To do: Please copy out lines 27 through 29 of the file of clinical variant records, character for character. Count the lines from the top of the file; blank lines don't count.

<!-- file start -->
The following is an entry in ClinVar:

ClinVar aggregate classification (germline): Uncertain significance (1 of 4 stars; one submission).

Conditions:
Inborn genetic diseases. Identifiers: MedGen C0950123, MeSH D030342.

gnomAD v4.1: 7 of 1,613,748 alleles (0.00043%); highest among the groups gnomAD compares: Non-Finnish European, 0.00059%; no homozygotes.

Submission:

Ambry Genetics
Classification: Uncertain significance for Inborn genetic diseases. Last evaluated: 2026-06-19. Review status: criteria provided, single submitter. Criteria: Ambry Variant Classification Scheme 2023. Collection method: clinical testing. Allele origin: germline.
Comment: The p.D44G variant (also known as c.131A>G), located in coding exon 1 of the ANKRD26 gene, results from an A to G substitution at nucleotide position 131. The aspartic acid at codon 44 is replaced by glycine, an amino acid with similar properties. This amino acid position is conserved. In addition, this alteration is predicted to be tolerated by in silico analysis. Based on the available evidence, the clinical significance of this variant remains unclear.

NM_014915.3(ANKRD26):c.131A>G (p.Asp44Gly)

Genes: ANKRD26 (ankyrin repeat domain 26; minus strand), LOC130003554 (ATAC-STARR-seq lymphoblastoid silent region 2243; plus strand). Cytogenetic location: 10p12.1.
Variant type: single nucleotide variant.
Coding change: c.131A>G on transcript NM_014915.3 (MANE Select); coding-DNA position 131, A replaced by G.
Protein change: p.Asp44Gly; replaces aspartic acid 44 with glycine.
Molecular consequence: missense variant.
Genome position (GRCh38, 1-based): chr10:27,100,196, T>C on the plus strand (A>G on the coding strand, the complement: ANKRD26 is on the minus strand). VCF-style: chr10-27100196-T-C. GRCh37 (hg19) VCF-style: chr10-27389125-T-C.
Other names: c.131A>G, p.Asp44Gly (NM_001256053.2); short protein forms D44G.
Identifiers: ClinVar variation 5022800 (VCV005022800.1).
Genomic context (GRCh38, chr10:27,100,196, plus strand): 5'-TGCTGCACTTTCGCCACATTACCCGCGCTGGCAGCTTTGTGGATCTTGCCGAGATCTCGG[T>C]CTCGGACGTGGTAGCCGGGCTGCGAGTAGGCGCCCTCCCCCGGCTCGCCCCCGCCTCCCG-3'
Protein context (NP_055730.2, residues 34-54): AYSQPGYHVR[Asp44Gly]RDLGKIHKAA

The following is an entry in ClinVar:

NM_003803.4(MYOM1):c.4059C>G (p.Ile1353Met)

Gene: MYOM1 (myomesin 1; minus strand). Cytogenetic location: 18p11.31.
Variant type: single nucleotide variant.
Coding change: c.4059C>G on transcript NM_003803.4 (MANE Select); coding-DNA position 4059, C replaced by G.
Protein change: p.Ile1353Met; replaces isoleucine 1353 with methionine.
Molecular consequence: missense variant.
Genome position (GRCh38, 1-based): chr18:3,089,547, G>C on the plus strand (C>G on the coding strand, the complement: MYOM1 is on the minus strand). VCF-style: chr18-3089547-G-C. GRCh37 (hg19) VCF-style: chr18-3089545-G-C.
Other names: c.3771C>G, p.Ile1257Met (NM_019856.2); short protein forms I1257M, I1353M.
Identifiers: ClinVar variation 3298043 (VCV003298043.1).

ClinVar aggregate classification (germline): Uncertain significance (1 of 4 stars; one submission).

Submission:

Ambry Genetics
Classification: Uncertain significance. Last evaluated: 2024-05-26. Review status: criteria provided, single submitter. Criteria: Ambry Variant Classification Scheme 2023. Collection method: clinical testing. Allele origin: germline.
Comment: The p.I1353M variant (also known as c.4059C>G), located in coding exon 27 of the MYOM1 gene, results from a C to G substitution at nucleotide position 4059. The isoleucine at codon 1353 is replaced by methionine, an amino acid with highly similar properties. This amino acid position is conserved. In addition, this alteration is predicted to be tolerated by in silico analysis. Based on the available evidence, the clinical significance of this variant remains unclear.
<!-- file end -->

Molecular consequence: missense variant.
Genome position (GRCh38, 1-based): chr18:3,089,547, G>C on the plus strand (C>G on the coding strand, the complement: MYOM1 is on the minus strand). VCF-style: chr18-3089547-G-C. GRCh37 (hg19) VCF-style: chr18-3089545-G-C.
Other names: c.3771C>G, p.Ile1257Met (NM_019856.2); short protein forms I1257M, I1353M.